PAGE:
One man’s trash is another’s treasure. You can go the old fashioned route and have a garage sale or you can jump into the jet stream of selling your things fast and usually at a higher value, online. By using things like Facebook Market Place, Craigslist, Frontdoor, and other platforms, you can manage your items from your phone and quickly see what you can sell from your growing mound of things that need to go. Remember good pictures are a big help here, so take a couple of extra minutes to showcase your items well. If you have multiple things that are similar, like dishes, kids toys, linens etc. consider selling them together in what is called a capsule or a lot.
EVERYTHING IN YOUR HOME HAS AN EMOTIONAL VALUE
When you look around your home, notice that everything in the space has an emotional value. It is either special through a memory (high emotional value), furniture that is broken or is in some disrepair (low emotional value), something that has been gifted to you (external emotional value) or it could even be important paperwork that needs to be addressed (taxing [pun intended] emotional value).
When you are looking to take ownership over your space it is best to go from the lowest emotional value to the highest. By addressing low emotional value items first you can gain motivation and confidence in making decisions quickly. This will create a snowball effect that will help you address higher emotional value items.
WHAT TO DO WITH IMPORTANT THINGS YOU NO LONGER NEED
Repurposing and/or reassigning are two powerful tools in your decluttering or downsizing efforts. This comes after you decide something is not trash and you don’t feel like a generic donation will do the trick.
If items have come from someone that would most likely want it back (like a family antique that’s irreplaceable) – by all means call them first. It’s better to have a slightly awkward conversation about how you are decluttering/downsizing (and need to get rid of the item) than for someone to ask where Grandma’s antique dressing table went. However, if this is not the case then dive right in.
When you repurpose you are using an item in a different way or using the material to make something entirely new. Usually repurposing still keeps the item in your possession.
A wonderful example of this is a first responder’s uniform being made into a bag that can be used frequently. Not only does it get rid of a uniform, collecting dust, but it immediately becomes a conversation piece connecting the owner to others that have similar history or interest.
You can use this idea with baby clothes being made into a blanket or grandma’s old dresses, scarves and fur shawl becoming a treasure chest of dress-up items for little kids.
You can also repurpose furniture by giving it a new task. A credenza in the hallway can store wrapping paper, or crafting materials. This will also set a natural limit on how many things can be accumulated.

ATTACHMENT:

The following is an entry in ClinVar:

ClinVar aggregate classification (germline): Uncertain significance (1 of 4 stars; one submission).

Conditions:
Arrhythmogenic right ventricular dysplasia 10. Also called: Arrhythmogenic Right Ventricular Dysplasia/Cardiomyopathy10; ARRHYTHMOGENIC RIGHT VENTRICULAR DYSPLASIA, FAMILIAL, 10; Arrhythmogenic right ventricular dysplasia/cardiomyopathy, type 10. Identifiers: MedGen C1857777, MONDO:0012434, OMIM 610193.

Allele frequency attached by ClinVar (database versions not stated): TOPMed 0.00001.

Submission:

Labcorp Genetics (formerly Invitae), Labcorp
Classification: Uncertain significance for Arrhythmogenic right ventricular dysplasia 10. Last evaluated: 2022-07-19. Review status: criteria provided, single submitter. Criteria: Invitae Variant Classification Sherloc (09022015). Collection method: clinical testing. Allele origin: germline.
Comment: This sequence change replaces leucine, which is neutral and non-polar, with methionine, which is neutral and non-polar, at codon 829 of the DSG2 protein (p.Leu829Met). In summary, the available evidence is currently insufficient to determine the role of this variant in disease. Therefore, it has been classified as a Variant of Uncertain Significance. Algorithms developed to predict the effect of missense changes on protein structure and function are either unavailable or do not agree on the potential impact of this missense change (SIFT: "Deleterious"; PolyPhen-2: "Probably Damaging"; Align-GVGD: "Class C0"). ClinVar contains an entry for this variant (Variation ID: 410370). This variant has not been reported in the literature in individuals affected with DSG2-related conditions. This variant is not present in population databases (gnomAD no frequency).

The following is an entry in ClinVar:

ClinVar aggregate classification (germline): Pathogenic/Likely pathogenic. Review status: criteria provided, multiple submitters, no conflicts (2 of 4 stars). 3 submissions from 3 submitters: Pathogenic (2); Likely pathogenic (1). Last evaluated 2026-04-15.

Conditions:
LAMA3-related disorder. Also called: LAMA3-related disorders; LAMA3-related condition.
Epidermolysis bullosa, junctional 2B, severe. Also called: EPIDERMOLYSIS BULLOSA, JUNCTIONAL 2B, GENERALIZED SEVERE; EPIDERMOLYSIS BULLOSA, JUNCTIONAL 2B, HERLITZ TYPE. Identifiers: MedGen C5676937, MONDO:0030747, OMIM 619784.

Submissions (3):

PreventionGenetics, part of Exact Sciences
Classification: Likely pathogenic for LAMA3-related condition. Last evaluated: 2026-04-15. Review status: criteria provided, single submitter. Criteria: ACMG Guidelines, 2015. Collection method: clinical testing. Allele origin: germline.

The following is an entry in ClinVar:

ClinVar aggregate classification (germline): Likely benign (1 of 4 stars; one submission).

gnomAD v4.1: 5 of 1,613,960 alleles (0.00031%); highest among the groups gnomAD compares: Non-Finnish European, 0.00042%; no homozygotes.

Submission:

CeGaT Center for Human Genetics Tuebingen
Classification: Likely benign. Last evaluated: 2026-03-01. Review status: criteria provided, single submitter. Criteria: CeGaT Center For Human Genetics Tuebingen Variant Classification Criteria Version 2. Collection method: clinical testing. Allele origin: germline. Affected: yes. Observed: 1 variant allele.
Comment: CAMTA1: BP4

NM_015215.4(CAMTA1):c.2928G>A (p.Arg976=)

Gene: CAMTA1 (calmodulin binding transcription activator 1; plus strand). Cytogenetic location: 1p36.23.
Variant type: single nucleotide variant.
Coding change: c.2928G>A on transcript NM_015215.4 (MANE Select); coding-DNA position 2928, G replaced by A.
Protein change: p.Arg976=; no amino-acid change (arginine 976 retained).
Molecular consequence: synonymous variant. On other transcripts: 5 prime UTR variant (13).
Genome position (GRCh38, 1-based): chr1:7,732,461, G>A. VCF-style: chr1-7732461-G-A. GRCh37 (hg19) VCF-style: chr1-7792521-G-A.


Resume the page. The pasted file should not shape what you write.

The trap to avoid when repurposing is the inclination to keep items that no longer fit in your vision of the home. Having the courage to let some things go is very important for resetting the vision of a space.
Reassigning can sometimes be more challenging because you are removing them from your home. A way to positively frame this idea is to understand you are not donating to a generic cause but reassigning the item to someone that will get the most enjoyment from the item.
A couple, that was downsizing, was able to pass on their fine artwork (and find joy in the process – very important) by gifting the pieces to a local Ronald McDonald House. These locations around the US are centers that make a home environment for families with children, receiving critical treatment, in the hospital. Without the RMH the family would otherwise incur large costs for housing and meals. It is also an environment where others are experiencing similar things so there is naturally a built-in support network. In the spirit of making the RMH more like a home, the couple felt wonderful about reassigning their artwork to the rooms of RMH.
GET MORE OUT OF WHAT YOU ALREADY HAVE
Not everyone can run out to the store and make an entirely new aesthetic for their home. The process of setting a vision and understanding the purpose of your space does not always need extra money to implement. By starting with emptying a space and cleaning it you may find you already have everything you need. If that is not the case, there are sure to be easy and affordable ways to make changes. Sometimes dressers just need some new paint and handles to breathe life into your room. Other times it’s about selling items to make a budget possible for different items. Whatever the case is – don’t let finances slow you down. Set a vision and make a list of things you would like to change. This way you can set your subconscious to work on how to get the vision complete. You will be surprised to find out how new ideas or opportunities will come your way when you know what you need versus not starting because you don’t think you can get it done.
TO STORE OR NOT TO STORE – AVOIDABLE MISTAKES
If you are downsizing but not ready to relinquish your items a storage unit might be right for you. Temporary job opportunities, military relocation, study abroad, staying with family for the short term or even going on a sabbatical trip (where you know your return date) are all fantastic reasons to store your things.
Here are a few ways to make sure you don’t pay more than you need.
- How much room do you need?
- Measuring your largest items is an easy way to see just how small you can go.
- Do your research.
- Storage is a growing industry. There are usually deals for long term rentals to retain your business. You might even find price breaks at a storage unit on the outskirts of town as their land prices are cheaper.